Elizabeth Coxhead (1909-79)

Quotations

Life
[Eileen Elizabeth Coxhead;] b. Hinckley, England of [Irish] parentage; dg. of G. E. S. Coxhead, headmaster of the Hinckley Grammar School; ed. at Hinckley and afterwards at Somerville College, Oxford; worked as a journalist and literary critic; issued One Green Bottle (1951) a classic novel of British mountain-climbing, centred on 18 yr-old. working-class Cathy Canning from Birkenhead, which was condemned for explicitness by Douglas Henry Crick, the Anglican bishop of Chester;
 
issued The Midlanders (1953), set in Alney, a hosiery manufacturing town like the Hinckley of the 1920s; she also wrote The Figure in the Mist (1955), and The Friend in Need (1957) - which was filmed as A Cry From The Streets with Max Bygraves in the lead; her Daughters of Erin (1965) consisted in biographical studies of Maud Gonne, Countess Markiewicz [Constance Gore Booth], Sarah Purser, Sara Allgood, and Máire O’Neill [Molly Allgood];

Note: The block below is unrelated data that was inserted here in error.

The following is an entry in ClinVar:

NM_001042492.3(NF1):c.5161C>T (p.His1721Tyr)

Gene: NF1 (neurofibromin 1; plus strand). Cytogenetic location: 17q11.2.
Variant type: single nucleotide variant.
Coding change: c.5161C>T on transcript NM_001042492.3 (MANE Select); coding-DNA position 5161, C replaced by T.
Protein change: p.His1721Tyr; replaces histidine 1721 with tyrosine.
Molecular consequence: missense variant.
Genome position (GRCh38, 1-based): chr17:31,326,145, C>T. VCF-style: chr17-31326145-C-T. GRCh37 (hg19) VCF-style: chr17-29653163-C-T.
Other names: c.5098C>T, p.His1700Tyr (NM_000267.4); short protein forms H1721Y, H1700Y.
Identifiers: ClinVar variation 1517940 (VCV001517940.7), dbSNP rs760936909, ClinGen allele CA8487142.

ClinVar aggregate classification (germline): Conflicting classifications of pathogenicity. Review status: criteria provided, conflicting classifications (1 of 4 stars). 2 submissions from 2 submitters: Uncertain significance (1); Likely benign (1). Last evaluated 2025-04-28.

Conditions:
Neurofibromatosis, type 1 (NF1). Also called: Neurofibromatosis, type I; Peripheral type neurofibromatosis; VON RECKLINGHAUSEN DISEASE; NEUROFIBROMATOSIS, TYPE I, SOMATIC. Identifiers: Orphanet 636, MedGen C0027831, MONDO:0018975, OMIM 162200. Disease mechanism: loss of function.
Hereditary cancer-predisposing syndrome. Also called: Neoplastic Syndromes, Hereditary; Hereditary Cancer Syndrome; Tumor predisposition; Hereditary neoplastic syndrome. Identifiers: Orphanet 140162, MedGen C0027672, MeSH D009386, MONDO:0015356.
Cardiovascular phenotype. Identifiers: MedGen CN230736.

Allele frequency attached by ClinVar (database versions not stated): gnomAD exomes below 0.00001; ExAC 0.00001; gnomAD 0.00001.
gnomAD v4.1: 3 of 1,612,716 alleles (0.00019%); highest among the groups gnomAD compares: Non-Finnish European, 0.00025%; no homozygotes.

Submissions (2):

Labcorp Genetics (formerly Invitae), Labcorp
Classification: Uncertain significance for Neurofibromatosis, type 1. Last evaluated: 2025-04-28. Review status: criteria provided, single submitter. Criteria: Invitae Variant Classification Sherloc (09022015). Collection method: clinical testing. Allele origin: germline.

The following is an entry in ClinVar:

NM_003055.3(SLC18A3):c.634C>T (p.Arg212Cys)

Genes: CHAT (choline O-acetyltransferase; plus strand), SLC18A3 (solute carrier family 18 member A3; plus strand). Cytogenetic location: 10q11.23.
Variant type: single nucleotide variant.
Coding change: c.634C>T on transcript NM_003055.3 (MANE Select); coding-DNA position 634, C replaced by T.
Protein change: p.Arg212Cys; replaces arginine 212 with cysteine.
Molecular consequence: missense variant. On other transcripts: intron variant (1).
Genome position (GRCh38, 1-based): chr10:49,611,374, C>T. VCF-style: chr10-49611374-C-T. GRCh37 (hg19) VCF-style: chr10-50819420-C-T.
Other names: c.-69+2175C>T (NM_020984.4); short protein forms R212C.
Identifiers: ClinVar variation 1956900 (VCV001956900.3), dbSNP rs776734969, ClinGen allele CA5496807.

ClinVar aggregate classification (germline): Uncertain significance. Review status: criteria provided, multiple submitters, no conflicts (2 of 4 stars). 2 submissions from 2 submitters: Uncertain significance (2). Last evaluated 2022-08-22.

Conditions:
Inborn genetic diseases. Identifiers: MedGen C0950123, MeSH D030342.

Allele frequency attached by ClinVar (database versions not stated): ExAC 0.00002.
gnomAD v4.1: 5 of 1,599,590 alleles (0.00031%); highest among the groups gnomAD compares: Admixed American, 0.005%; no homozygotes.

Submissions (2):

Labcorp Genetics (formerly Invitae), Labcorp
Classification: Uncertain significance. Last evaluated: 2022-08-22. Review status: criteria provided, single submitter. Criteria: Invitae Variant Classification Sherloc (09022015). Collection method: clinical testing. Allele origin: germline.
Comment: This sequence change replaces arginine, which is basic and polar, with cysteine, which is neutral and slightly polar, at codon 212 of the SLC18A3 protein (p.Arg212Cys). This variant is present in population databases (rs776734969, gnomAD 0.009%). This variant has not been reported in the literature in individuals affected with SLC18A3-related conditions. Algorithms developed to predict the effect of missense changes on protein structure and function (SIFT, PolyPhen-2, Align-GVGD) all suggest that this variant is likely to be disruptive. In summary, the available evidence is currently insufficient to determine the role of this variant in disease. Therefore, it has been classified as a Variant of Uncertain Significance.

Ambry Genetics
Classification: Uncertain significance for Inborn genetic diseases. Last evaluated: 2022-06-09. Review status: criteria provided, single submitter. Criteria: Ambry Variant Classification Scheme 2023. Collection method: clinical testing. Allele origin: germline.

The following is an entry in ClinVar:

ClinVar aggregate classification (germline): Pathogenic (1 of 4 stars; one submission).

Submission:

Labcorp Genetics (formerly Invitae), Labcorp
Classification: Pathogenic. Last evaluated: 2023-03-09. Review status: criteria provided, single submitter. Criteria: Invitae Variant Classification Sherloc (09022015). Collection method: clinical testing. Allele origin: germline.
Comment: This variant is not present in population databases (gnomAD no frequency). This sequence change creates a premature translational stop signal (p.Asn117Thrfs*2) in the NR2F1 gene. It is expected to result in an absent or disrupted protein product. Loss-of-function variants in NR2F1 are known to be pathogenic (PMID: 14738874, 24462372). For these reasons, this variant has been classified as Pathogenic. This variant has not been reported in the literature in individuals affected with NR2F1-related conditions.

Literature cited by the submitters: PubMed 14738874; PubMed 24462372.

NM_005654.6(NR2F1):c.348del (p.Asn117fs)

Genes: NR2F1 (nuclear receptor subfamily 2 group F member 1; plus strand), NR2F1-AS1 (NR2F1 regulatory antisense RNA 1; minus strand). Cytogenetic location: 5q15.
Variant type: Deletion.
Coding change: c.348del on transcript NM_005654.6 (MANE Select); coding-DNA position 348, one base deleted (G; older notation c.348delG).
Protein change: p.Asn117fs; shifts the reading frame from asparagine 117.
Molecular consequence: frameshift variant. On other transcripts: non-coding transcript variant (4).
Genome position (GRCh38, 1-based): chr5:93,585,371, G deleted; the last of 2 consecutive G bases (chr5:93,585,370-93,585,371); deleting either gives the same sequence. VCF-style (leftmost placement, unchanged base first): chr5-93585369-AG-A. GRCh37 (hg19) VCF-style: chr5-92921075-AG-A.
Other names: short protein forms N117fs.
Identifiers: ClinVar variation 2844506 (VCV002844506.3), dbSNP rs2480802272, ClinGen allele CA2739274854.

she published a Literary Portrait of Lady Gregory (1961) and wrote on J. M. Synge jointly with Lady Gregory a year later in Longman’s “Writers and Their Works” series; she lived at Chalfont St. Peter, in Buckinghamshire, and committed suicide efficiently on the train track at Gerrards Cross, having carefully ordered her papers and affairs shortly before; a blue plaque was unveiled in her honour by her nephew Robert Chesshyre for the Hinckley Civic Society at Mount Grace High School, occupying the site of her father’s former school, in March 2009. IF2

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Works
Biography
  • Constance Spry: A Biography (London: Luscombe 1975), ix, 177p, [12]pp of pls.;
  • Daughters of Erin: Five Women of the Irish Renascence (London: Secker & Warburg 1965), 236pp.; Do. [rep. edn.] (London: Four Square Books 1968), 158pp.; Do. [another edn.] (Gerrards Cross: Colin Smythe 1979), 236pp., ill. [4 lvs. ills.; port.], 23cm. ; 1979), 236pp., ill., pls., ports.;
  • Lady Gregory and John Millington Synge [Writers and Their Work; No. 149; Nat. Book League] (London: Longmans, Green 1962; rev. edn. 1969), 32pp., ports.;